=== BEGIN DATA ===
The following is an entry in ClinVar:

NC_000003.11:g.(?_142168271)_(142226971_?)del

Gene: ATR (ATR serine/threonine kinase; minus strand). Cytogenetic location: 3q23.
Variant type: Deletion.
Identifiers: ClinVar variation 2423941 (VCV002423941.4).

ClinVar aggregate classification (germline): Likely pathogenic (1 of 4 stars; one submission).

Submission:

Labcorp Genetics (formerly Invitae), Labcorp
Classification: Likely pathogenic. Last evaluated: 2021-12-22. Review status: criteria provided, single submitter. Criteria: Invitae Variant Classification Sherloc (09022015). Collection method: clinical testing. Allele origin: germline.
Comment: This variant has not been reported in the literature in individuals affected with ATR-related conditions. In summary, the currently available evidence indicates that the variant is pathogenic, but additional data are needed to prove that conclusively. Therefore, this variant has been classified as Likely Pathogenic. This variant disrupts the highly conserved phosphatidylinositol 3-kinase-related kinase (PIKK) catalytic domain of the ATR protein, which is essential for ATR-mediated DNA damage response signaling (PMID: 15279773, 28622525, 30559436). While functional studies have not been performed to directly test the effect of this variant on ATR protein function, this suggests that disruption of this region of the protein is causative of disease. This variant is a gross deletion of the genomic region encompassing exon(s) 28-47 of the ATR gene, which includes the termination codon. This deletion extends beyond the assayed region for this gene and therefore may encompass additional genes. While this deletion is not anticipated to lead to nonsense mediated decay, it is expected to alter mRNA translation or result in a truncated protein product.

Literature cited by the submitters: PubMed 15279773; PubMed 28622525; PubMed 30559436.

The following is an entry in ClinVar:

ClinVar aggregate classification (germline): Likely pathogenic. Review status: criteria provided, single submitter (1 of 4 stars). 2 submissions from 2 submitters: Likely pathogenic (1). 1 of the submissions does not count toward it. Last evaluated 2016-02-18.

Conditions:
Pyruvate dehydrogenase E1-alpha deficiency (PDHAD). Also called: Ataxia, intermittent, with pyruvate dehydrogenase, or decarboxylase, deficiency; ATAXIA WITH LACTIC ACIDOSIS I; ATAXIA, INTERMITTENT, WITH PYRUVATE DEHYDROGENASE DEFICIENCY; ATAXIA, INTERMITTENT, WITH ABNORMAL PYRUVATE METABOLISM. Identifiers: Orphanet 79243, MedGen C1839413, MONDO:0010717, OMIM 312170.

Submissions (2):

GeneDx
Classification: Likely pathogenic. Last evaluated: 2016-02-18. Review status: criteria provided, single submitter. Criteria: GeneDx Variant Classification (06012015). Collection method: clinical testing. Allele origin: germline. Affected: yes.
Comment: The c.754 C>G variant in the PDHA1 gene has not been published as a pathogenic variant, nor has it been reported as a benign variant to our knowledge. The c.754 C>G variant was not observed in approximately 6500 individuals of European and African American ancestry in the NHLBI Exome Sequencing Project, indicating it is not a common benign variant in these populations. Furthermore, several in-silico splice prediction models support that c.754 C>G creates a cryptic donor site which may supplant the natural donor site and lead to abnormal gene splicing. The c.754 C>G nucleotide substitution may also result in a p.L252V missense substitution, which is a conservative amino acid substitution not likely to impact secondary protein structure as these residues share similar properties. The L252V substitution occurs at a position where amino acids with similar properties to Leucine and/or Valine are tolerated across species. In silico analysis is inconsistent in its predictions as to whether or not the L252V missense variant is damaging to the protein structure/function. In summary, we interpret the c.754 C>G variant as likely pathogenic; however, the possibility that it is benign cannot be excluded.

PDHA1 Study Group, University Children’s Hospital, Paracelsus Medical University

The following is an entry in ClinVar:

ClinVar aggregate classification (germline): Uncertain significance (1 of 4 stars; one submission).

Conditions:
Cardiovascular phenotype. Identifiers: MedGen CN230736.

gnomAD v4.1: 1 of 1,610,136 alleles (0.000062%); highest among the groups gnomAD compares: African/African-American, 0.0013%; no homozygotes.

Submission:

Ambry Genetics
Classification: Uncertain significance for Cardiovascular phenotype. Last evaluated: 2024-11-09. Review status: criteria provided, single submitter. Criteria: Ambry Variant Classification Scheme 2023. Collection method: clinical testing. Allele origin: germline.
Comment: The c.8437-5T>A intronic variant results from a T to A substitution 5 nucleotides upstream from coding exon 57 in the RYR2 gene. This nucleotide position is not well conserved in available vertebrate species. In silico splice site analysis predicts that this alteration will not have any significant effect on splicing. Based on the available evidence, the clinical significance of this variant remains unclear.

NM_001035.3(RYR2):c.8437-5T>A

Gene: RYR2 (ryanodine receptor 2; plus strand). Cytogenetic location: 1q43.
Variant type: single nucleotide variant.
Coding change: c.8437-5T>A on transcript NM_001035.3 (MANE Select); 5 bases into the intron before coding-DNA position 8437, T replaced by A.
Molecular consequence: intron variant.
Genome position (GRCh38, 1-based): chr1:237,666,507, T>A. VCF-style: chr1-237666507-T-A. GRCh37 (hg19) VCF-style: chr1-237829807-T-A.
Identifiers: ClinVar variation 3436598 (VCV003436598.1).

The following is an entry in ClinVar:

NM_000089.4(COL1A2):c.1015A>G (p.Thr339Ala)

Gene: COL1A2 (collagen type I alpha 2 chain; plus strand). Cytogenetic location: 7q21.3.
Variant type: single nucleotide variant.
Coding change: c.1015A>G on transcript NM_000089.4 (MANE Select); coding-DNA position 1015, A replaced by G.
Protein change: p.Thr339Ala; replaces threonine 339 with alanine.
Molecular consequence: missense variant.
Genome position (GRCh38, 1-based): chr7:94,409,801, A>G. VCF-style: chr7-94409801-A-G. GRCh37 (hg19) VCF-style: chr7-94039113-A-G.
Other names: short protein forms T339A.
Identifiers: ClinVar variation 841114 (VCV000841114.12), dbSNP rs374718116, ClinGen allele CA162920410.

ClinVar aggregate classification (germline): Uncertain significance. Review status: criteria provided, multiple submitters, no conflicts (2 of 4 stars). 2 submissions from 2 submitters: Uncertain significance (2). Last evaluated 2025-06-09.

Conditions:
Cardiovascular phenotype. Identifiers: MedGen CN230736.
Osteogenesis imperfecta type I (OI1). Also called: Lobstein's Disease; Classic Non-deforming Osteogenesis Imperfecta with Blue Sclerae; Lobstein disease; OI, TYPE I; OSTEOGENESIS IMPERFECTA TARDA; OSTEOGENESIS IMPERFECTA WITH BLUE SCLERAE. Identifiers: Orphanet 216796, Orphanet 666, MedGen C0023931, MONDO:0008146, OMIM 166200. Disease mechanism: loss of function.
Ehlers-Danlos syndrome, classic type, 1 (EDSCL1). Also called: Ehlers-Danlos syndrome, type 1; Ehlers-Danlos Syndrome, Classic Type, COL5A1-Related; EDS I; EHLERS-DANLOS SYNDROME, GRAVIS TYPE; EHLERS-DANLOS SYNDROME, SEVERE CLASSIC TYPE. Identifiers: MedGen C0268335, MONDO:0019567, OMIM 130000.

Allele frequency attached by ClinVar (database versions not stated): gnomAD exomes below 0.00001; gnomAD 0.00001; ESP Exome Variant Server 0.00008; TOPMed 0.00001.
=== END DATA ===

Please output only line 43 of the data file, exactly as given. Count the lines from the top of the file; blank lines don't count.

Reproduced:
Molecular consequence: missense variant.